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A Summary Of Margaret Atwood's Oryx And Crake

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Psychologists and Pseudo-Scientists have long sought to explain the inborn human desire for self destruction. The urge to be selfish even against one’s own benefit, the urge to harm or to be harmed for the sake of one’s own security, drinking, smoking, these clearly injurious thoughts and actions seduce individuals by an instinct Freud coins the Death Drive (Beyond the Pleasure Principle 30). Moreover, as advances in genetic engineering tear the veil between science fiction and fact, modern critics have questioned how this suicidal drive may push into uncharted frontiers. Such concerns have fostered a fear of unadulterated scientific progress captured within the works of Margaret Atwood. Oryx and Crake, especially, utilizes almost hyperbolic predictions of scientific innovation as evidence of a deeper self-destructive nature, and as justification for fear. As a result, Atwood…show more content…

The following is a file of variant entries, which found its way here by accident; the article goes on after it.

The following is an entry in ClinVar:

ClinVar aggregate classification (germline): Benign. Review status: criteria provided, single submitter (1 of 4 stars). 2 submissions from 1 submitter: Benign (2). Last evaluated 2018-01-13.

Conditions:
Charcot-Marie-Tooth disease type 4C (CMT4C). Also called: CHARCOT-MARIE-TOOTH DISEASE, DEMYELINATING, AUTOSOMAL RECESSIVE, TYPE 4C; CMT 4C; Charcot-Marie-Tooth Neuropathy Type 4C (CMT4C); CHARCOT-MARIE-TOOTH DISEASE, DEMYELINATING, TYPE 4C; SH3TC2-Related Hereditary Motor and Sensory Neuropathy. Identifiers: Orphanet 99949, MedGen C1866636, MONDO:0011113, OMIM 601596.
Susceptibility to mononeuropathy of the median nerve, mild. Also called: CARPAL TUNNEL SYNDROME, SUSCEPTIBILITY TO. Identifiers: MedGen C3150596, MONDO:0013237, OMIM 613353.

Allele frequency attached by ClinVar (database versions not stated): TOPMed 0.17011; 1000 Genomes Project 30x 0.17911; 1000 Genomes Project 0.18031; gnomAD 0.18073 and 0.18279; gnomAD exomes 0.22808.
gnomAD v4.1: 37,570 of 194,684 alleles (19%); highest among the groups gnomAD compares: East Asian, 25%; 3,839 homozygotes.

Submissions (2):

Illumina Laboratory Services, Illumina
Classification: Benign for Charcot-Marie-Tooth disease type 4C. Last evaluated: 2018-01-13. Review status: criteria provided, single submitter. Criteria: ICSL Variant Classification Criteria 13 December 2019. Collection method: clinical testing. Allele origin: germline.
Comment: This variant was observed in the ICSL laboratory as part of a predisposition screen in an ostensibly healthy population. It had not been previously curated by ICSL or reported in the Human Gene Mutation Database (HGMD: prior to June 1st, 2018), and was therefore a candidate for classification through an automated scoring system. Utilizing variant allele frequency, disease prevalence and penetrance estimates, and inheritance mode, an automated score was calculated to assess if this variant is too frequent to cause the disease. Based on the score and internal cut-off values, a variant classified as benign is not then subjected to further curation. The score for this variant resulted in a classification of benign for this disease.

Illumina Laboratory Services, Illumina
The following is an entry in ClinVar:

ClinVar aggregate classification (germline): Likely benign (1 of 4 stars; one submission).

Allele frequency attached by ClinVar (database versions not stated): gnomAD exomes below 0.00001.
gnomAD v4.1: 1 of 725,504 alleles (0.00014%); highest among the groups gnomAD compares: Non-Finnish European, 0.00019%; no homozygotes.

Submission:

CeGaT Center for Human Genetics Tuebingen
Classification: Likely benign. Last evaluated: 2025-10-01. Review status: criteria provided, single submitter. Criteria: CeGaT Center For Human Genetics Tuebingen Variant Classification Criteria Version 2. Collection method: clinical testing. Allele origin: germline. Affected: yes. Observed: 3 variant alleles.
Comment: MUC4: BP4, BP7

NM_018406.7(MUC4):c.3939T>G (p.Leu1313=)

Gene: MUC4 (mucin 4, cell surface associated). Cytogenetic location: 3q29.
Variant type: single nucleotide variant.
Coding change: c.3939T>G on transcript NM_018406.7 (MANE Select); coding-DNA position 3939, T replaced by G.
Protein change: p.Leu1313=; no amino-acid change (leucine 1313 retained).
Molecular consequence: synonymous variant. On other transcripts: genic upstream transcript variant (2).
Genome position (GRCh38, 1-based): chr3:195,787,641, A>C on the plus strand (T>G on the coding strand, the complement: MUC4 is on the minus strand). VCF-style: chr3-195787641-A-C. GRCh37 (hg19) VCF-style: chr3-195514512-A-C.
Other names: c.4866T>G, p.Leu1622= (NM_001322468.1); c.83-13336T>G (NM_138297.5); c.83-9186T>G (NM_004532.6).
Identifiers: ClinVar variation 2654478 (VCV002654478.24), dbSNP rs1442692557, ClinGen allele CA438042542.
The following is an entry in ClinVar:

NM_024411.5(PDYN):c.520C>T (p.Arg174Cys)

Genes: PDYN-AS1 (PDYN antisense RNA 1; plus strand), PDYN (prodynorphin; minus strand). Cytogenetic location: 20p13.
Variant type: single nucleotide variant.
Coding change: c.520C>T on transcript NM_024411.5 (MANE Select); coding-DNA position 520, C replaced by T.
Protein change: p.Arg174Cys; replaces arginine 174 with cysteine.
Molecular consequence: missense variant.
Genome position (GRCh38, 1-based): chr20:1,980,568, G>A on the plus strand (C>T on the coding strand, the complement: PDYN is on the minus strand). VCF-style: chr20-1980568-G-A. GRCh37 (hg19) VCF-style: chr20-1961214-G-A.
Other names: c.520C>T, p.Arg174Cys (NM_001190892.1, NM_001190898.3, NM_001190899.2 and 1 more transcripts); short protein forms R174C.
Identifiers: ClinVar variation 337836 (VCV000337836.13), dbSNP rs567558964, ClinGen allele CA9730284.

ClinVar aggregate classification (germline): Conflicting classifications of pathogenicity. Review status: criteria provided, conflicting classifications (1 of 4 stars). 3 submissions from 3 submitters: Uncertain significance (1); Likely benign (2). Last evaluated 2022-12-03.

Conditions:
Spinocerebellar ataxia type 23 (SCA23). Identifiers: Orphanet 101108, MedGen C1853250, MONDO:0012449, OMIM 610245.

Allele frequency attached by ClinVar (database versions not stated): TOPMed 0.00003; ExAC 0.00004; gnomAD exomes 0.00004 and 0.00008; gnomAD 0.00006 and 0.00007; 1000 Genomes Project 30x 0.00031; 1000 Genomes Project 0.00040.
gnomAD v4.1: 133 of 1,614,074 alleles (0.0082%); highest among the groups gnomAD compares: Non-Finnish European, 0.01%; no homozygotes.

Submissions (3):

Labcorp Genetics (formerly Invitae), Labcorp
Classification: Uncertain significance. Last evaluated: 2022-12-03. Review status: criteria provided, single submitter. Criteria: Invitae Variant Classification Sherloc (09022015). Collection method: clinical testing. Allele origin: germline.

Atwood purposefully characterizes the relationship between Jimmy and Oryx to exactly fit Jimmy’s fantasies of acceptance. Oryx consistently punctuates her interactions with Jimmy with sly compliments and praises (“Jimmy, you are so bad”,“Jimmy, you worry too much.”,“Jimmy, you’re funny!”,) feeding into his ever growing desire for societal legitimacy and adoration (Atwood 66,79,191). In this way, Oryx embodies the “neo-conservative American model of perfect motherhood” that Jimmy seeks out to cope with the loss of his biological mother (Banerjee). From a feminist standpoint, the normative conceptualization of motherhood places a subjectivity on women that demands that they devote themselves entirely to the rearing of a child. Moreover, Jimmy’s implicit craving to find a woman that fits this model of subjectivity, one that will unconditionally love and adore him, is proof of his submission to the heteropatriarchal ideals of the compound
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